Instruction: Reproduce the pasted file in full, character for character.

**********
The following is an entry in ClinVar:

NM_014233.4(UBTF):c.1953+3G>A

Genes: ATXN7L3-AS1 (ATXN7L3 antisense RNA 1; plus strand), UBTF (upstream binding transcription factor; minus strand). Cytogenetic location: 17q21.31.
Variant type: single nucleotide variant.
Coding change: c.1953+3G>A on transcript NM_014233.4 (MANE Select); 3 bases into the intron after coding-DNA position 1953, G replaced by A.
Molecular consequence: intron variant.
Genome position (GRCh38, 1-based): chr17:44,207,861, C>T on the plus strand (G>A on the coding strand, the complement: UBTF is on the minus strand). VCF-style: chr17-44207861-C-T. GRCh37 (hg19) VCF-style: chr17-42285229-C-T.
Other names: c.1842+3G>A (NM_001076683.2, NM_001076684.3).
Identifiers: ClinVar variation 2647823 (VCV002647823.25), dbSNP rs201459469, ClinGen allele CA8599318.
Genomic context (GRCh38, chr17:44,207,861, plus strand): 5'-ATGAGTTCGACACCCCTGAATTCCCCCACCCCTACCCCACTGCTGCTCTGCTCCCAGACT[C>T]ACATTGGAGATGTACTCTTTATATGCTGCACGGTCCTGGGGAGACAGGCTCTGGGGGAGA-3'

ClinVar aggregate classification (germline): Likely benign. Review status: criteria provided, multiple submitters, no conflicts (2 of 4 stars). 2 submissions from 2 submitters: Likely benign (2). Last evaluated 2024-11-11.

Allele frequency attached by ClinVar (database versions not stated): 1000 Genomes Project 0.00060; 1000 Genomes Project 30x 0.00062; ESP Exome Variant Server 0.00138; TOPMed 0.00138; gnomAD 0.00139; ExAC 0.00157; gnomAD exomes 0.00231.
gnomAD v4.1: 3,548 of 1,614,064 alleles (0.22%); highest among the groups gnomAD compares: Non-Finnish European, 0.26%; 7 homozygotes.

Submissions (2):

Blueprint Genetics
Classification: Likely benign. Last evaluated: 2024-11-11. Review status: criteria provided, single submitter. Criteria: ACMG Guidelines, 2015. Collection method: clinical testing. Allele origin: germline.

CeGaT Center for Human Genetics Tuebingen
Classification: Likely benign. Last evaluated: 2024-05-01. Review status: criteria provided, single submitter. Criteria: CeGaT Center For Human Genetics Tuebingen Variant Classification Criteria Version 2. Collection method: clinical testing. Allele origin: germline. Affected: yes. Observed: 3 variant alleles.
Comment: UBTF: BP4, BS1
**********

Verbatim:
The following is an entry in ClinVar:

NM_014233.4(UBTF):c.1953+3G>A

Genes: ATXN7L3-AS1 (ATXN7L3 antisense RNA 1; plus strand), UBTF (upstream binding transcription factor; minus strand). Cytogenetic location: 17q21.31.
Variant type: single nucleotide variant.
Coding change: c.1953+3G>A on transcript NM_014233.4 (MANE Select); 3 bases into the intron after coding-DNA position 1953, G replaced by A.
Molecular consequence: intron variant.
Genome position (GRCh38, 1-based): chr17:44,207,861, C>T on the plus strand (G>A on the coding strand, the complement: UBTF is on the minus strand). VCF-style: chr17-44207861-C-T. GRCh37 (hg19) VCF-style: chr17-42285229-C-T.
Other names: c.1842+3G>A (NM_001076683.2, NM_001076684.3).
Identifiers: ClinVar variation 2647823 (VCV002647823.25), dbSNP rs201459469, ClinGen allele CA8599318.
Genomic context (GRCh38, chr17:44,207,861, plus strand): 5'-ATGAGTTCGACACCCCTGAATTCCCCCACCCCTACCCCACTGCTGCTCTGCTCCCAGACT[C>T]ACATTGGAGATGTACTCTTTATATGCTGCACGGTCCTGGGGAGACAGGCTCTGGGGGAGA-3'

ClinVar aggregate classification (germline): Likely benign. Review status: criteria provided, multiple submitters, no conflicts (2 of 4 stars). 2 submissions from 2 submitters: Likely benign (2). Last evaluated 2024-11-11.

Allele frequency attached by ClinVar (database versions not stated): 1000 Genomes Project 0.00060; 1000 Genomes Project 30x 0.00062; ESP Exome Variant Server 0.00138; TOPMed 0.00138; gnomAD 0.00139; ExAC 0.00157; gnomAD exomes 0.00231.
gnomAD v4.1: 3,548 of 1,614,064 alleles (0.22%); highest among the groups gnomAD compares: Non-Finnish European, 0.26%; 7 homozygotes.

Submissions (2):

Blueprint Genetics
Classification: Likely benign. Last evaluated: 2024-11-11. Review status: criteria provided, single submitter. Criteria: ACMG Guidelines, 2015. Collection method: clinical testing. Allele origin: germline.

CeGaT Center for Human Genetics Tuebingen
Classification: Likely benign. Last evaluated: 2024-05-01. Review status: criteria provided, single submitter. Criteria: CeGaT Center For Human Genetics Tuebingen Variant Classification Criteria Version 2. Collection method: clinical testing. Allele origin: germline. Affected: yes. Observed: 3 variant alleles.
Comment: UBTF: BP4, BS1